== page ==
I have tried to contribute constructively. I have not used any personal insults. In return I get called "repetitive", "stupid", and a "CCTroll". Why can't you just politely disagree with people Michael?

Michael Turton said...

Because you're a fraud asking irrelevant questions, troll. As Thomas noted above:

"How about referring to it as "Taiwan", a name that would not be controversial because it can be, depending on the sentiments of the listener/reader, an island, a country, or a province? Incidentally, this would frame Ma as president of all of the Taiwanese as opposed to those who just ascribe to the KMT's version of history. The issue is over the insensitivity and inconsistency of Ma. Your history lesson adds nothing of value to the discussion."

That's a wrap, thanks.

Anonymous said...

They don't make trolls like they used to. Some used to be somewhat talented or halfway intelligent. I hope they're not paying full price for this one.

Anonymous said...

Because you're a fraud asking irrelevant questions, troll. As Thomas noted above:

"How about referring to it as "Taiwan", a name that would not be controversial because it can be, depending on the sentiments of the listener/reader, an island, a country, or a province? Incidentally, this would frame Ma as president of all of the Taiwanese as opposed to those who just ascribe to the KMT's version of history. The issue is over the insensitivity and inconsistency of Ma. Your history lesson adds nothing of value to the discussion."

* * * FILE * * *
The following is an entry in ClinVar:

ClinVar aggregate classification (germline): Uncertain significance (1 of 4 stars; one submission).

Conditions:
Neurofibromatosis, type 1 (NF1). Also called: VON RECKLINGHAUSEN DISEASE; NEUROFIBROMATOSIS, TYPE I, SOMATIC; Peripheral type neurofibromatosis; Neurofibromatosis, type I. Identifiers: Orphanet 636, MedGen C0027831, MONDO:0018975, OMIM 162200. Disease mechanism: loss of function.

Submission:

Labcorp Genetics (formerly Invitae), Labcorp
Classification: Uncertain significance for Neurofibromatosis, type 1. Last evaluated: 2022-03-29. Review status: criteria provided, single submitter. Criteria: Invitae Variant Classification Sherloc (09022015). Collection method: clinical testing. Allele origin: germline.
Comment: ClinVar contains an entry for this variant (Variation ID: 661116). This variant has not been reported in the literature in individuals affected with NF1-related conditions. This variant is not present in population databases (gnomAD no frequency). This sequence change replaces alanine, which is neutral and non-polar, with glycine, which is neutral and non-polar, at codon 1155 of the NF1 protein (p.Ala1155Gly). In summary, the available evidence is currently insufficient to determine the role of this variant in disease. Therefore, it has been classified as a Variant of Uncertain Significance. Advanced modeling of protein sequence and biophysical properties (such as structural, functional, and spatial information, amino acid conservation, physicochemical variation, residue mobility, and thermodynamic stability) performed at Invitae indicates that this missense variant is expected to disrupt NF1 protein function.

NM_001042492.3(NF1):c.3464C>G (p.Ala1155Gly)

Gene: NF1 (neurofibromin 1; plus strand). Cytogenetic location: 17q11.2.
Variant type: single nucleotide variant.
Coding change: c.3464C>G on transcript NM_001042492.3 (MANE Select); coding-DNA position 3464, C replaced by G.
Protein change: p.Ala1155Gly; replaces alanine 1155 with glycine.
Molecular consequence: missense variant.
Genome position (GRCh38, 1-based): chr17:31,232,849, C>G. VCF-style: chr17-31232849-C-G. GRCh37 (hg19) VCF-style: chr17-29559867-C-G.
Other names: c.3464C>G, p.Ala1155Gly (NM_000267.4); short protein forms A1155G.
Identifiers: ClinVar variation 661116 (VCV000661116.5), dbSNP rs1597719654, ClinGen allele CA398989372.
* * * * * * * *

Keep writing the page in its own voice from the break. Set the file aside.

That's a wrap, thanks.


Michael, he obviously did refer to it as "Taiwan" except in the particular instance that he was referring to the "sister-state" agreement. You have chosen to completely ignore this and instead hurl insults. Guess you have to have to last world on your own blog, but this is truly pathetic.

Anonymous said...

What's a CCTroll?

Anonymous said...

What's a CCTroll?

"Chinese Communist Troll" - slur used by green bloggers to attack anyone who disagrees with them. The accused "CCTroll" in this case has nothing to do with the Chinese Communist Party and said nothing in support of the Chinese Communist Party.

Michael Turton said...

"Chinese Communist Troll" - slur used by green bloggers to attack anyone who disagrees with them.

Wrong. You're not in the loop, so it's best to be quiet ;).

Anonymous said...

Wrong. You're not in the loop, so it's best to be quiet ;).

Really? You Taiwan separatists are quite a clique. ;)